The Rating Outlook is Stable.
The bonds are general obligations of the county secured by its full faith and credit and unlimited taxing power.
KEY RATING DRIVERS
STRONG FINANCIAL MANAGEMENT: Financial flexibility is ample, as evinced by robust reserve levels, high liquidity levels, and sizable discretionary spending for pay-go capital.
LIMITED ECONOMIC PROFILE: Manufacturing continues to play a large role in the local economy, though this concentration is somewhat offset by large higher education, healthcare and local government sectors. Economic indicators remain slightly below average.
LOW DEBT AND CARRYING COSTS: Debt levels are very low and direct debt is expected to remain so given minimal capital needs and rapid principal amortization. Pension and other post-employment benefit (OPEB) liabilities do not represent large cost pressures and overall carrying costs for debt service, pension and OPEB are low.
The rating is sensitive to shifts in fundamental credit characteristics including the county's stable economic base and strong financial management profile. The Stable Outlook reflects Fitch's expectation that such shifts are unlikely.
SIGNIFICANT FINANCIAL FLEXIBILITY
The county maintains significant financial flexibility as evidenced in its large general fund balances, relatively low tax rates and ample taxing margin. Fiscal 2013 general fund balance was
Reserves have increased in five of the last seven fiscal years, with draws in fiscal years 2009 and 2013 for capital. Expenditure reductions have been minimal, retaining considerable flexibility going forward. Officials expect to close fiscal 2014 with a
The bulk of county revenues are derived from property taxes, so its positive financial performance has been aided by sustained tax base growth. Taxable assessed value (TAV) increased steadily throughout the recession with 2014 marking the first decline in six years, for which a slight drop of .9% is projected.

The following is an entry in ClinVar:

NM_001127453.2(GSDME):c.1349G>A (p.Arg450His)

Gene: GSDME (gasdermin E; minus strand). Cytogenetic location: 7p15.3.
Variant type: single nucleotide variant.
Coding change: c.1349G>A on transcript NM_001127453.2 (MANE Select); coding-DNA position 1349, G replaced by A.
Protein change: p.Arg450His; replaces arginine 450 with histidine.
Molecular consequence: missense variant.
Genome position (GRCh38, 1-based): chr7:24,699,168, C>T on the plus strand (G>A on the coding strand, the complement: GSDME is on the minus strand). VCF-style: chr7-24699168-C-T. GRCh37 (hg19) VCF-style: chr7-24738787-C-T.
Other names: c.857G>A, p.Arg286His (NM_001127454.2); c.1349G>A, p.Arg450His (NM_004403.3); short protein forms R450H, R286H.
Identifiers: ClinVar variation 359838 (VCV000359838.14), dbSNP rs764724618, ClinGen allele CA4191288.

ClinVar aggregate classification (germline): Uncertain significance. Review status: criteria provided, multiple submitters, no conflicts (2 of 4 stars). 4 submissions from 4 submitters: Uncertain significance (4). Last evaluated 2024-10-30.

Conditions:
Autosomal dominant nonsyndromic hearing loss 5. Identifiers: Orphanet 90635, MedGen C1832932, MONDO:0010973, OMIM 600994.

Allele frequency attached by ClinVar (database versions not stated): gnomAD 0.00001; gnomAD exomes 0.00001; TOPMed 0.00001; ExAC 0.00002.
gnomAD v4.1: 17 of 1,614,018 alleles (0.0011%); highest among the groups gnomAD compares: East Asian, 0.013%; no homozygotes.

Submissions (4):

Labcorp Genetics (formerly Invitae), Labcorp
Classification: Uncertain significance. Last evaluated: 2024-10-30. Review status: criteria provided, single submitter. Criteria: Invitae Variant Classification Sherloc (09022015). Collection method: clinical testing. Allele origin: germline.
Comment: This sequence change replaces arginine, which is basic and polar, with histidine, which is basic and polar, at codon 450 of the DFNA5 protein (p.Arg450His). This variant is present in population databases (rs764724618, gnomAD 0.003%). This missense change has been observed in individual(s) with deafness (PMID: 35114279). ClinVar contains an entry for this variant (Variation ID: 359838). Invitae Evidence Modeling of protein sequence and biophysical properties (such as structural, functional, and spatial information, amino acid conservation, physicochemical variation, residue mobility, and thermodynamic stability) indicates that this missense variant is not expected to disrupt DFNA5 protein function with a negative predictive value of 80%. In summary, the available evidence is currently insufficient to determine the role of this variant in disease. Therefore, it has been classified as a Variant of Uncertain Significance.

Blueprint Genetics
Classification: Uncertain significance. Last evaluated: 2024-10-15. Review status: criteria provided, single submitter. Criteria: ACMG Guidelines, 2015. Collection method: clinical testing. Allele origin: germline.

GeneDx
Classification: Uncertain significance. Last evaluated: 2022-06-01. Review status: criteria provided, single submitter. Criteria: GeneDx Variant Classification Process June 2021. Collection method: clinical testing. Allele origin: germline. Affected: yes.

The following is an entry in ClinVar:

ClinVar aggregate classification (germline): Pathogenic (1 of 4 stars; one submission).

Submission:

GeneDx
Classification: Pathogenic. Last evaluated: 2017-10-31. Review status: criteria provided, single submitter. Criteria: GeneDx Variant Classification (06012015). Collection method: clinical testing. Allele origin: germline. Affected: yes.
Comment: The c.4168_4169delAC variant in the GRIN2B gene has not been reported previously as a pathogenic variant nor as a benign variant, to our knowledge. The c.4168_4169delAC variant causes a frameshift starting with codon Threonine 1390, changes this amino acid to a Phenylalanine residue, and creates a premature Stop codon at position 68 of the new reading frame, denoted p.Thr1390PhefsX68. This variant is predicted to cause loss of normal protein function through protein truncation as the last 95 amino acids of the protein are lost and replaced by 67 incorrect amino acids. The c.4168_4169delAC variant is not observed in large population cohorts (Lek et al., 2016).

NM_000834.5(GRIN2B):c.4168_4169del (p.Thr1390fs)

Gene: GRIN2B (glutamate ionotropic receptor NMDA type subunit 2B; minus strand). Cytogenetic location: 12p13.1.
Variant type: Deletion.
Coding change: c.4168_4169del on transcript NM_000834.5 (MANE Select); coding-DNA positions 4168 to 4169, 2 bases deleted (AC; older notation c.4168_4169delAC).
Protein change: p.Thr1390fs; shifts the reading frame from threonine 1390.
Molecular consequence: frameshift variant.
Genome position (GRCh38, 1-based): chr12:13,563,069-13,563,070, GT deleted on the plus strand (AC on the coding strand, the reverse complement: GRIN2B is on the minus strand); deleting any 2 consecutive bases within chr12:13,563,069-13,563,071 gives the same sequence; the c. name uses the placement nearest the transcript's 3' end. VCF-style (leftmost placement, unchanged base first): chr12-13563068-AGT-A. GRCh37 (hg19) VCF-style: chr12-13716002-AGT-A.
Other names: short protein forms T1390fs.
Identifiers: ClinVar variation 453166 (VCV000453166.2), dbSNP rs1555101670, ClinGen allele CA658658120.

Fitch views positively the county's preserved taxing flexibility as a cushion to offset unanticipated expenditures in future years. The county's conservative financial management has long held tax rates flat. The available margin under the fiscal 2014 tax cap is 4.2 mills, which represents potential additional revenue of
MODEST ECONOMIC GROWTH
Economic growth has been somewhat hindered by the county's distance from
The local employment base remains centered on government and education, though the county's economy has shifted away from small- to medium-sized manufacturing companies, which have declined among top employers, offset by expansions in health care. Duke Energy and
Wealth indicators for the county are below state averages and at least 20% below national averages. Population growth over the past decade has been modest, as strong growth through 2008 gave way to recessionary softening. The county's unemployment rate has traditionally exceeded that of the nation; however, as of
EXCEPTIONALLY LOW DEBT AND CARRYING COSTS
Overall debt levels are very low at
Retirement costs are manageable. The county participates in two state-administered pension plans, the South Carolina Retirement System (SCRS) and Police Officers Retirement System (PORS), both of which are cost-sharing, multi-employer defined benefit plans. For fiscal 2013, the county contributed an aggregate
Fitch views positively the county's prudent management of its OPEB liability. The county eliminated OPEB for employees hired after
Additional information is available at 'www.fitchratings.com'.
In addition to the sources of information identified in Fitch's Tax-Supported Rating Criteria, this action was additionally informed by information from Creditscope,
--'Tax-Supported Rating Criteria' (
--'U.S. Local Government Tax-Supported Rating Criteria' (
Tax-Supported Rating Criteria
U.S. Local Government Tax-Supported Rating Criteria
Source: Fitch Ratings
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